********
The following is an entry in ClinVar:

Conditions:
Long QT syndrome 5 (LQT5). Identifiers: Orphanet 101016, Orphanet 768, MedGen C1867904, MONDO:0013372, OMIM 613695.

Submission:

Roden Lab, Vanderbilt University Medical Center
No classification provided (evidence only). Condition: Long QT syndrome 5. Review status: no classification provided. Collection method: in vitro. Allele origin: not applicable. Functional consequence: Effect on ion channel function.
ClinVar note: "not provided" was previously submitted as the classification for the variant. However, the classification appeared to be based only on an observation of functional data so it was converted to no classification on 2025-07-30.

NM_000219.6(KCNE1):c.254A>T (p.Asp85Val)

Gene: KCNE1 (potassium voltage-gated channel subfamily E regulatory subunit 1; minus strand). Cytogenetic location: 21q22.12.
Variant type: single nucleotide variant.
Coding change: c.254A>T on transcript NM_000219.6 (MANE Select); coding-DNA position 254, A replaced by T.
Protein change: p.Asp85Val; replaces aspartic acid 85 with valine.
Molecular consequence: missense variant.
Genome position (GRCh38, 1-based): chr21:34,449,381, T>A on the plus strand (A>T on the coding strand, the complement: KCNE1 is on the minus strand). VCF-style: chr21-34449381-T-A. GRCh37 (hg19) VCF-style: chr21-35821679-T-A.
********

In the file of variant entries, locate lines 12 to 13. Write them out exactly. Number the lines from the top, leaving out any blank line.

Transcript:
Protein change: p.Asp85Val; replaces aspartic acid 85 with valine.
Molecular consequence: missense variant.